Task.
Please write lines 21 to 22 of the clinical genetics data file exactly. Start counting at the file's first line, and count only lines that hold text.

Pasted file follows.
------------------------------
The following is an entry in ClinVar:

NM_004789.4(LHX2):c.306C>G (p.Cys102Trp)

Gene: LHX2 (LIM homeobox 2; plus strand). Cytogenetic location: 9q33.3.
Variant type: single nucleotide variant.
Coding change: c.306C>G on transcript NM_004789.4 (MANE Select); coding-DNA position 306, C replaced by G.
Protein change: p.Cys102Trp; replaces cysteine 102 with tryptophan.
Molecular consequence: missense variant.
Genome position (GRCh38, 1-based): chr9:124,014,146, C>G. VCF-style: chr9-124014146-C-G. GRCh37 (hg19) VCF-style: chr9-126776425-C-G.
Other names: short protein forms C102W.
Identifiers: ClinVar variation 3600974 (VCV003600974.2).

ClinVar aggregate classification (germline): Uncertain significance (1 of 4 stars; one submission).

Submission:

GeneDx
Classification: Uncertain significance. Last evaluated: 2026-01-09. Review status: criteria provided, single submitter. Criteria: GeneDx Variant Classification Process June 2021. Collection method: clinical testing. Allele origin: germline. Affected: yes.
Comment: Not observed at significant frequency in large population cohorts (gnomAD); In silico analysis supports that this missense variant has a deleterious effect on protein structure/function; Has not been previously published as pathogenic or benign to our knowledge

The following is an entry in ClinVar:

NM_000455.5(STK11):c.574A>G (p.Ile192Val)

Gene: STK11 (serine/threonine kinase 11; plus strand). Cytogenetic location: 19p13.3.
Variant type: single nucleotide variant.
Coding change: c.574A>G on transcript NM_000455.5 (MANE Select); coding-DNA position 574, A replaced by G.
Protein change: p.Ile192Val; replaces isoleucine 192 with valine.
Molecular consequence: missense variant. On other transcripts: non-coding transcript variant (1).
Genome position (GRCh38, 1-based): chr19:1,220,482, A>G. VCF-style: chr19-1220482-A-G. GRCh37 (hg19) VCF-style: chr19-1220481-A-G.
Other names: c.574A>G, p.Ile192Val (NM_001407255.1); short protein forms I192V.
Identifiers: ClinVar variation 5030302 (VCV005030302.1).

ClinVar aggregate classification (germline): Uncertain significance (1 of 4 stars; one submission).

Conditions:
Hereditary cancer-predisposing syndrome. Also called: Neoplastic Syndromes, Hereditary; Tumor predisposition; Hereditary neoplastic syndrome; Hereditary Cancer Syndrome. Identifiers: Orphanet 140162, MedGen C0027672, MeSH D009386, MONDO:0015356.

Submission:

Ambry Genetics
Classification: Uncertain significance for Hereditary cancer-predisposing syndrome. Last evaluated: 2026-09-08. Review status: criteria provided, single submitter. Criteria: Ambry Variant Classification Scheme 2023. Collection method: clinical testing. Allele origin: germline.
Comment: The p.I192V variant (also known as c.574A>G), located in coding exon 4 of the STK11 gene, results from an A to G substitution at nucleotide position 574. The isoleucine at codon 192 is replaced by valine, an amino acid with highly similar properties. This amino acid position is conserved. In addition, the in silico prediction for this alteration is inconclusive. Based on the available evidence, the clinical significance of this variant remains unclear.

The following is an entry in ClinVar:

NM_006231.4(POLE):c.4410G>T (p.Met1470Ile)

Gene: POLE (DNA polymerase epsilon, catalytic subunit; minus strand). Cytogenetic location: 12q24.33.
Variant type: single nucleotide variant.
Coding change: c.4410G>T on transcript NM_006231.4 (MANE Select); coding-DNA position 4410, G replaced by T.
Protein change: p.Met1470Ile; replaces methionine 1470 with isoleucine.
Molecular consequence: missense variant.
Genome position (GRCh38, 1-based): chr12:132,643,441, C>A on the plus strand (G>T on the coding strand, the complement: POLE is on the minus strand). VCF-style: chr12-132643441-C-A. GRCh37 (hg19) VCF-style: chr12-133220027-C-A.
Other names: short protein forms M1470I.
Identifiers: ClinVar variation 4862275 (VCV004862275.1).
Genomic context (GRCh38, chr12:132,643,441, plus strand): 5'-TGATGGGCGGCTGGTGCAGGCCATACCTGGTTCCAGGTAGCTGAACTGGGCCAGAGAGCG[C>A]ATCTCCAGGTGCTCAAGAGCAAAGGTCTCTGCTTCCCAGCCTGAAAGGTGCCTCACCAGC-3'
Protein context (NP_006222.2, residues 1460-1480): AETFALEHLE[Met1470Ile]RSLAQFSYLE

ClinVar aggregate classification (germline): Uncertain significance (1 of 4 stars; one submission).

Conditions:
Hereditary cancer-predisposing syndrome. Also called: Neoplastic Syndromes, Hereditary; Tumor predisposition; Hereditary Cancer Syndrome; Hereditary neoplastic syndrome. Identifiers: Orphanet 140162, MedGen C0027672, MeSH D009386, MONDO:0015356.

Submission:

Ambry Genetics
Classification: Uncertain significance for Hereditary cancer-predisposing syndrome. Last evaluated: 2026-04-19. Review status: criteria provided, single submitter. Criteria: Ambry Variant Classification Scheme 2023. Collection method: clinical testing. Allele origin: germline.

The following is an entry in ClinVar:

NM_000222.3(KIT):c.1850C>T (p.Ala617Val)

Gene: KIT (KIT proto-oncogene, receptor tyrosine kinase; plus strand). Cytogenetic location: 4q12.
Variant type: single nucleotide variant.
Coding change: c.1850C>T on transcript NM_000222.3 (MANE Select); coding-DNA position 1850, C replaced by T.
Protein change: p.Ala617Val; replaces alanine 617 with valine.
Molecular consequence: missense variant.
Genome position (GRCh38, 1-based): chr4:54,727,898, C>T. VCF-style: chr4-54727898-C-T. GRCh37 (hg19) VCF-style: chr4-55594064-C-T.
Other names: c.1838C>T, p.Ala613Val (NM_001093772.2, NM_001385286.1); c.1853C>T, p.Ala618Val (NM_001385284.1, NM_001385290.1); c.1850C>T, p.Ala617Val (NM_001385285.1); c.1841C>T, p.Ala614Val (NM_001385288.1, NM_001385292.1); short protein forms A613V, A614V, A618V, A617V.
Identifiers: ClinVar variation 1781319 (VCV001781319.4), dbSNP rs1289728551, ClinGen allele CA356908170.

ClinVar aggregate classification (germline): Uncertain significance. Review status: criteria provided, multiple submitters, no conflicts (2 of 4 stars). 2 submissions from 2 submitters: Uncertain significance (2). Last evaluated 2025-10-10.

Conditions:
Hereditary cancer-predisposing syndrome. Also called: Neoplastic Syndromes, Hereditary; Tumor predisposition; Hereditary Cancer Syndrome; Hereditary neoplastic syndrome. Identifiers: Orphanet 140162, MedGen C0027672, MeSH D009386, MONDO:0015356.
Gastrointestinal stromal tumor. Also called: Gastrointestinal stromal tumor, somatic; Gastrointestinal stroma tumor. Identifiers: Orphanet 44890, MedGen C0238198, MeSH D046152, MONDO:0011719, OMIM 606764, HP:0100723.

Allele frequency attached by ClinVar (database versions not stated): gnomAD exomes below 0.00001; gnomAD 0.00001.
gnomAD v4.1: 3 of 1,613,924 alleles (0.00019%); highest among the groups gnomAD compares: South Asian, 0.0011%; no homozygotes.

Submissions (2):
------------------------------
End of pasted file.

Protein change: p.Ile192Val; replaces isoleucine 192 with valine.
Molecular consequence: missense variant. On other transcripts: non-coding transcript variant (1).